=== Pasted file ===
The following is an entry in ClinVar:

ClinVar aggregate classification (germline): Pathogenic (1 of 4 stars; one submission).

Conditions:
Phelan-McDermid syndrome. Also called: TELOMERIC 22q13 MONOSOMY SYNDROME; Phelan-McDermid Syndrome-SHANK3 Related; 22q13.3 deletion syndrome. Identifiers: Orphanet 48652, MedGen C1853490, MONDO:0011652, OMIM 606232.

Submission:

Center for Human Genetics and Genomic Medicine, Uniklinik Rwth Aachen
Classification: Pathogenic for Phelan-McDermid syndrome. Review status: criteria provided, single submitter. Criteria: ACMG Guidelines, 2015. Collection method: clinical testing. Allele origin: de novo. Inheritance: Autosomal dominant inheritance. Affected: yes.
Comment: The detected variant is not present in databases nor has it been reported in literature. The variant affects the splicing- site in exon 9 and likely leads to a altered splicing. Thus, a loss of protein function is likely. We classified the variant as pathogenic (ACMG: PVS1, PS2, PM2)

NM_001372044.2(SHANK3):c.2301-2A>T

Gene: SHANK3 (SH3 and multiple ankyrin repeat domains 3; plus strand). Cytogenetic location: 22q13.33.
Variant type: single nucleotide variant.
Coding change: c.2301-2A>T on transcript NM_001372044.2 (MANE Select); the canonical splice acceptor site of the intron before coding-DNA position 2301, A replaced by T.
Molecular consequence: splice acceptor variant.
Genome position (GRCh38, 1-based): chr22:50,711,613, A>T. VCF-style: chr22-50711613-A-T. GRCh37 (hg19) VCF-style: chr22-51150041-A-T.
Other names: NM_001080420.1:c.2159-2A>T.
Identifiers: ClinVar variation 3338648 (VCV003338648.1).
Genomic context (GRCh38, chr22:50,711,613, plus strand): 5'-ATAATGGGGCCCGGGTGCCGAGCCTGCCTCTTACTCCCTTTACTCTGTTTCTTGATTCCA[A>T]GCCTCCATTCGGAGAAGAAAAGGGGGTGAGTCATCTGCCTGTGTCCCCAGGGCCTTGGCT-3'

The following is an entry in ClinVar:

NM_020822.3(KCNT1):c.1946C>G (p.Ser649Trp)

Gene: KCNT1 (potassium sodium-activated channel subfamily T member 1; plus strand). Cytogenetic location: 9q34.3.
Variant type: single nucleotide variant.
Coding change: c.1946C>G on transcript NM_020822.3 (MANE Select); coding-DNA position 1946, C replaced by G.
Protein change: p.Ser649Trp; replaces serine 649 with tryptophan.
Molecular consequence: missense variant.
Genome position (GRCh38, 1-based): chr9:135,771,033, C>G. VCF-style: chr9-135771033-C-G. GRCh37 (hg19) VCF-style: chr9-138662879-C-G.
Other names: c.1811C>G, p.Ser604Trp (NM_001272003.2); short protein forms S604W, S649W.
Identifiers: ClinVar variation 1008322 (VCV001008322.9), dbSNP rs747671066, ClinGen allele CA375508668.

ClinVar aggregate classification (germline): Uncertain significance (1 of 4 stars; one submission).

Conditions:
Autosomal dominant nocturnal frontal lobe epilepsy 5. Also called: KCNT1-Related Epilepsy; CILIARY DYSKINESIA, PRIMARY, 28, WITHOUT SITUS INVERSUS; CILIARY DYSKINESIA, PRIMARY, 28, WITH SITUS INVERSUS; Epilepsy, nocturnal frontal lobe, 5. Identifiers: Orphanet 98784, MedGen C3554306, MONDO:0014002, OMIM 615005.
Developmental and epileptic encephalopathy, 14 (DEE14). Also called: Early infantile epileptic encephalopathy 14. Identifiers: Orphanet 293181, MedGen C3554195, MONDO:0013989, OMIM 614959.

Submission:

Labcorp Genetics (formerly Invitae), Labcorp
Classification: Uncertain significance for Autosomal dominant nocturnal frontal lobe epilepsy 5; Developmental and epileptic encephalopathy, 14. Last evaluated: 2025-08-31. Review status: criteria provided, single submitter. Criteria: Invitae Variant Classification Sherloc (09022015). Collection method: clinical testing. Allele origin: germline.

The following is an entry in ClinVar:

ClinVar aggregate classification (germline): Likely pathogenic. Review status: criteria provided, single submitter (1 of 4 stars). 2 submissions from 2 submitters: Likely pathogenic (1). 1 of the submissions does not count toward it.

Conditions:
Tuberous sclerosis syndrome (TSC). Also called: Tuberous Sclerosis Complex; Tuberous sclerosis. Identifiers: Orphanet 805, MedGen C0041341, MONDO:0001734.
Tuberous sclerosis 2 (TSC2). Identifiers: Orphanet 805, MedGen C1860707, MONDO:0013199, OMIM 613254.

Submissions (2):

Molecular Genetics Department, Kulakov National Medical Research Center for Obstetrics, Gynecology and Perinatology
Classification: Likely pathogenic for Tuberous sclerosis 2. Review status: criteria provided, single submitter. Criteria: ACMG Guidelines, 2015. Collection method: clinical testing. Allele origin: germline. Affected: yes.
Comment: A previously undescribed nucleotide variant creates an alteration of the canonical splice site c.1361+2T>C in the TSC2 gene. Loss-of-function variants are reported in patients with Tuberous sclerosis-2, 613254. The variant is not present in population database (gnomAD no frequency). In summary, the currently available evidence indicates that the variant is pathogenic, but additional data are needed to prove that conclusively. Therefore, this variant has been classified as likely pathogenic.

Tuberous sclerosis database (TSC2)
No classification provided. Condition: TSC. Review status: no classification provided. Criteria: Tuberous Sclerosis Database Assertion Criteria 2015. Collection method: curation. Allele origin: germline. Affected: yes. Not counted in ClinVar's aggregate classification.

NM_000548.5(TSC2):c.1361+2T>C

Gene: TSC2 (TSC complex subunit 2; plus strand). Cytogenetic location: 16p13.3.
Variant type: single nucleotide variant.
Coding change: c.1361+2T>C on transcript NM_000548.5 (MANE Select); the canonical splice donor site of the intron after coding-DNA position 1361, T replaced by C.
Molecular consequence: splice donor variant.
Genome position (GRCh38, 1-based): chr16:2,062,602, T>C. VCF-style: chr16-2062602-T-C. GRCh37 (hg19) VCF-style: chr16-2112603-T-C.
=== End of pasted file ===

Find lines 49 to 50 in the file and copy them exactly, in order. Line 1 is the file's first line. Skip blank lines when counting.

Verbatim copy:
Coding change: c.1361+2T>C on transcript NM_000548.5 (MANE Select); the canonical splice donor site of the intron after coding-DNA position 1361, T replaced by C.
Molecular consequence: splice donor variant.